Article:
NHMRC Early Career Fellowship (CJ Martin - Overseas Biomedical Fellowship): Using new genomic technologies, statistical and computational methods to uncover the genetic aetiology of complex traits (2013–2017)

Abstract:
Understanding the genetic aetiology of complex disorders such as Type 1 Diabetes, cancer and schizophrenia offers hope of developing new therapies and preventative measures that will reduce the burden of disease in Australia. Much of the heritability remains unexplained. New genomic technologies are beginning to offer further insights into the genetics of complex traits. The aim of my proposal is to utilise the biostatistical skills that I have learned over my research career and to develop new skills in bioinformatics in order to integrate, visualise, and analyse data from new genomic technologies such as next-generation sequencing, methylation arrays and gene expression arrays. New insights in genomics will require cutting edge technology applied to large disease cohorts. For this reason, I will spend the first two years of my fellowship at the Center for Applied Genomics at the Children's Hospital of Philadelphia. The CAG is a state-of-the-art genomics facility lead by Dr. Hakon Hakonarson. I will develop new statistical methodology for analysing genomic data, and apply these and existing methods to the large cohorts at CHOP. My primary interest is in the genetic underpinnings of psychiatric disorders, and I will apply these methods to the schizophrenia, autism and ADHD datasets at CHOP. Upon my return to Australia, I will use the knowledge and skills learned at CAG and apply them to several large cohorts in Brisbane, at both the Queensland Brain Institute and the Queensland Institute for Medical Research. Both institutes have collected large cohorts for psychiatric disorders. Psychiatric disorders are among the most frequent and most debilitating disorders in Australia. Insights gleaned from large genomic studies have the potential to substantially decrease the burden of disease The ultimate aim of my research is to understand the biological pathways disrupted in disease, and to identify those most at-risk in the population, prior to disease onset.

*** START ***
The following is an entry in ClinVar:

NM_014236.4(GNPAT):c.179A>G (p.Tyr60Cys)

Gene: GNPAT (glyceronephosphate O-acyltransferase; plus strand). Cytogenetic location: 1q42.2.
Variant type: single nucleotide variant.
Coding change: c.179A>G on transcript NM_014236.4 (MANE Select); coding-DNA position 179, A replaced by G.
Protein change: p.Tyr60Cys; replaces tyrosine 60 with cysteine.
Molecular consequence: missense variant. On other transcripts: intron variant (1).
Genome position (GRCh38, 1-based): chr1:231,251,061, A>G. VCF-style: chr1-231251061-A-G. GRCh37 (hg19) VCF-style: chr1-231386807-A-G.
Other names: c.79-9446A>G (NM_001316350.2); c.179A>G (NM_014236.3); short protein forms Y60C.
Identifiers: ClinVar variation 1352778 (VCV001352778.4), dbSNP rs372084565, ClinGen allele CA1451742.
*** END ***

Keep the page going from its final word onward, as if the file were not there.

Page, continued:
Grant type:
NHMRC Training (Postdoctoral) Fellowship
Researchers:
  • CJ Martin Fellowship
    Institute for Molecular Bioscience
Funded by:
National Health and Medical Research Council